Europe is in a 'state of confusion' - leaders are not leading
by our secret columnist in Brussels
Just when clear heads and clarity are needed to guide Europe out of its deepest crisis for generations – muddled thinking, bumbling contradictions and a complete lack of strategy are more apparent than ever. Our resident satirist Schadenfreude is growing tired of the leadership vacuum
The European Central Bank wants to change its policy and buy national bonds. Its intervention would, it is said, help to stabilise borrowing rates which are at risk of becoming unsustainable. But there seems to be uncertainty about whether this would be a planned and preventive operation or one activated only when the rates begin to blimp.
In any case, Germany does not want the bank to finance government borrowing. But the ECB, in common with central banks under European Union rules, is independent of governments and it is anomalous for it to be given official advice on its operations. The German government would not dream of telling the Bundesbank how to behave. If the ECB listened to Germany, even for very good reason, it would be regarded as selling out. You really cannot have it both ways.
Now the German government is also reportedly pressing for oversight of fiscal deficits to be switched form the European Commission to the European Court of Justice. This makes no sense whatsoever. Unlike the commission, the court does not act spontaneously. It receives a complaint and conducts judicial review of the facts and allegations presented to it by both sides.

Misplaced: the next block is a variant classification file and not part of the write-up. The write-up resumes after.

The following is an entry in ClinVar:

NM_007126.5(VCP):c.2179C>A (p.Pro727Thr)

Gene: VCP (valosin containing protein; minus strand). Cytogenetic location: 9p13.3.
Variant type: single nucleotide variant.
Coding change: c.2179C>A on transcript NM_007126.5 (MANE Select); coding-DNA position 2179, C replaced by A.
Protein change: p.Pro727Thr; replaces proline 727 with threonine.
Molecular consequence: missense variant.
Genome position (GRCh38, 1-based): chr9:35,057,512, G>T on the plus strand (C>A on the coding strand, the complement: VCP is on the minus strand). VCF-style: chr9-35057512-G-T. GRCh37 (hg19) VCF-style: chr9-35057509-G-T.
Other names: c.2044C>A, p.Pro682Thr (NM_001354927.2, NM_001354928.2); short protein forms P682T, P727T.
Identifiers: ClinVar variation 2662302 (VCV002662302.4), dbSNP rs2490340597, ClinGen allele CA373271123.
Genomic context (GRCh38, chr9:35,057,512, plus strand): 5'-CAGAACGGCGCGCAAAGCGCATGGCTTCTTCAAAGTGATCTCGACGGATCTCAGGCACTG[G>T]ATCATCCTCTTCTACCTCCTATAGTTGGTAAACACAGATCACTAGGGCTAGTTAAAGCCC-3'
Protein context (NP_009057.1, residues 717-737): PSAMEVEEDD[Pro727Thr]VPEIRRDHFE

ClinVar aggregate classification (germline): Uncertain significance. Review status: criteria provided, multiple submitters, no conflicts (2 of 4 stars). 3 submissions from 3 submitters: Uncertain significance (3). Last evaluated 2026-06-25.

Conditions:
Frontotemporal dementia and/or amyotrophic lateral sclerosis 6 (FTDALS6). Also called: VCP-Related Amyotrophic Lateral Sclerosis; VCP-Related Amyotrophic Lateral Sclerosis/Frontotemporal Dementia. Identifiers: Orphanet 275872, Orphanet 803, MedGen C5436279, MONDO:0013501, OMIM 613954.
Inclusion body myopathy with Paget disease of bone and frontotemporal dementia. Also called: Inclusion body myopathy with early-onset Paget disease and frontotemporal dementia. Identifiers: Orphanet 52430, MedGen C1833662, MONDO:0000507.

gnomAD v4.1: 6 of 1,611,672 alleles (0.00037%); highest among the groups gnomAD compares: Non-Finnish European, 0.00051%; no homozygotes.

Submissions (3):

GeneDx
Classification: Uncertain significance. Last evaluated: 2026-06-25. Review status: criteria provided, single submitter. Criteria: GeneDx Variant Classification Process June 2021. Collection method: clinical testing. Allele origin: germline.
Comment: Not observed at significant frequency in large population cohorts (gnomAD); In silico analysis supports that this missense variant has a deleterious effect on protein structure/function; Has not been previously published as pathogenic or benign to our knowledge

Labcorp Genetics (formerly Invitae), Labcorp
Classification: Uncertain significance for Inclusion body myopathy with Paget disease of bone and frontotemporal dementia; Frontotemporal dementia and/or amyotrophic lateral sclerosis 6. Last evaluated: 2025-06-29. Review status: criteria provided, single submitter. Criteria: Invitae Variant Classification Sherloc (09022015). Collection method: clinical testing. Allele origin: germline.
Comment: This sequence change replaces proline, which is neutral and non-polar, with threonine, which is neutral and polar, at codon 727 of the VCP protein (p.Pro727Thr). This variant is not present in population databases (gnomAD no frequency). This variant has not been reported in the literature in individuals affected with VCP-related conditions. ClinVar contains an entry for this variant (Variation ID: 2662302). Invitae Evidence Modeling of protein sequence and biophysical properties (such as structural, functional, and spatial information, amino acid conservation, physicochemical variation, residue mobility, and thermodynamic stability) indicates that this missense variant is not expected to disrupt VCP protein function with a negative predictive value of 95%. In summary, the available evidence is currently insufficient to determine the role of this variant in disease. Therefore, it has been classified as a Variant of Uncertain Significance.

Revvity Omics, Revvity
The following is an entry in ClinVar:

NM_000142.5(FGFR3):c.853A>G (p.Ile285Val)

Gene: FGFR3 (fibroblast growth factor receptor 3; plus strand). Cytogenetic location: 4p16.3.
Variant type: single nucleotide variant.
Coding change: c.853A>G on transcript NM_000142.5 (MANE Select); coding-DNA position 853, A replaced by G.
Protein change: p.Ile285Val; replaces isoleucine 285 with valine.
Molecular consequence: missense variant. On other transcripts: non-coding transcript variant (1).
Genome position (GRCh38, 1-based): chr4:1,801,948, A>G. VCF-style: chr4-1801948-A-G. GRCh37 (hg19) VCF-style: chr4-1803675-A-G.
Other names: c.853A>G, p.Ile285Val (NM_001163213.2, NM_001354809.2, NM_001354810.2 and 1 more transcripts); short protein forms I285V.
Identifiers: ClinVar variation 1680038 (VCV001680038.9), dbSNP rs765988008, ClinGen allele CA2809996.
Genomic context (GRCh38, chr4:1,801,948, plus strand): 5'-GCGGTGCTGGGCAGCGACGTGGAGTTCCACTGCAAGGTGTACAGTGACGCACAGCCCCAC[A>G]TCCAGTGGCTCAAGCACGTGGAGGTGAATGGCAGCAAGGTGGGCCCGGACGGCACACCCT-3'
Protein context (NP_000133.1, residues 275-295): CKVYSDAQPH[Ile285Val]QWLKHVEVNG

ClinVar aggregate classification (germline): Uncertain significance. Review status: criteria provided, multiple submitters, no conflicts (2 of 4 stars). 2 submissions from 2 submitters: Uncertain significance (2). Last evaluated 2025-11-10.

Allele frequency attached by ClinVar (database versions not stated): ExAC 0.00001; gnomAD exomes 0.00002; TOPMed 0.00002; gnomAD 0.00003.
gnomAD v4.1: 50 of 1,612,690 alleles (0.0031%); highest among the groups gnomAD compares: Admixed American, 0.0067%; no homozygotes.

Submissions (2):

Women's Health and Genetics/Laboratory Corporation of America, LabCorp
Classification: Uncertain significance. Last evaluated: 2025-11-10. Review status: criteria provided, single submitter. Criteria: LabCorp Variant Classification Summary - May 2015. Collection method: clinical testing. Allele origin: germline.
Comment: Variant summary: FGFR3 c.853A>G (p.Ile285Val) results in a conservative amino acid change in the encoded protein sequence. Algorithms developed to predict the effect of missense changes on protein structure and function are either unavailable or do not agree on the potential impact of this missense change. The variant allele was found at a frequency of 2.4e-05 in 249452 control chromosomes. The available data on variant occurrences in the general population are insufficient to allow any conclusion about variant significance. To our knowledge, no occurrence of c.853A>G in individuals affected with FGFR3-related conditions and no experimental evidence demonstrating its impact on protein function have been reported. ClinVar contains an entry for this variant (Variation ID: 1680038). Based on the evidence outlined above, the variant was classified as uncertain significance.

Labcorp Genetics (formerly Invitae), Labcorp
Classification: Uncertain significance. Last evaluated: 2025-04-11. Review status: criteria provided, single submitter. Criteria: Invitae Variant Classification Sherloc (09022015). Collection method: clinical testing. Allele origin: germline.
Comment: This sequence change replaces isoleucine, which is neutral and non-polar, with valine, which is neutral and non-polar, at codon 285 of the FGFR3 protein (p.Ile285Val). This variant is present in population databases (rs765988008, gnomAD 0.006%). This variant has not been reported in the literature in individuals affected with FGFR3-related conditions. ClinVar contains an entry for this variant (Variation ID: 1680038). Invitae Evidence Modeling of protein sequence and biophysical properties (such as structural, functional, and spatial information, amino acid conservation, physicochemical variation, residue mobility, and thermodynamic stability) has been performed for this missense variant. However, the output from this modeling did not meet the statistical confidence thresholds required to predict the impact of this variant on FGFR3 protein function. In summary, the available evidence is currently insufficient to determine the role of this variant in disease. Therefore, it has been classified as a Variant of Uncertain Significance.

One of the principal sources of complaint is the commission, which assembles the evidence that it submits to the court. In other word someone, normally the commission has to know all about the situation in question and to assess whether there will be a case to answer. Or perhaps Schadenfreude has got it all wrong and Germany simply wants deficit countries to be fined for their recklessness. No big deal - this is part of the fiscal compact under which the commission can impose a fine, which stands unless a majority of member states opposes it.
In Brussels jargon, this is a 'reverse majority' since normally majorities are for commission proposals. It has been said before that nobody understands how a fine large enough to be a deterrent can help a country that is in difficulty to recover. Maybe it is the relaxations of August that are responsible for a lack of clarity. Only another week to go for normal business to be resumed, assuming there is no catastrophe in the next few days.
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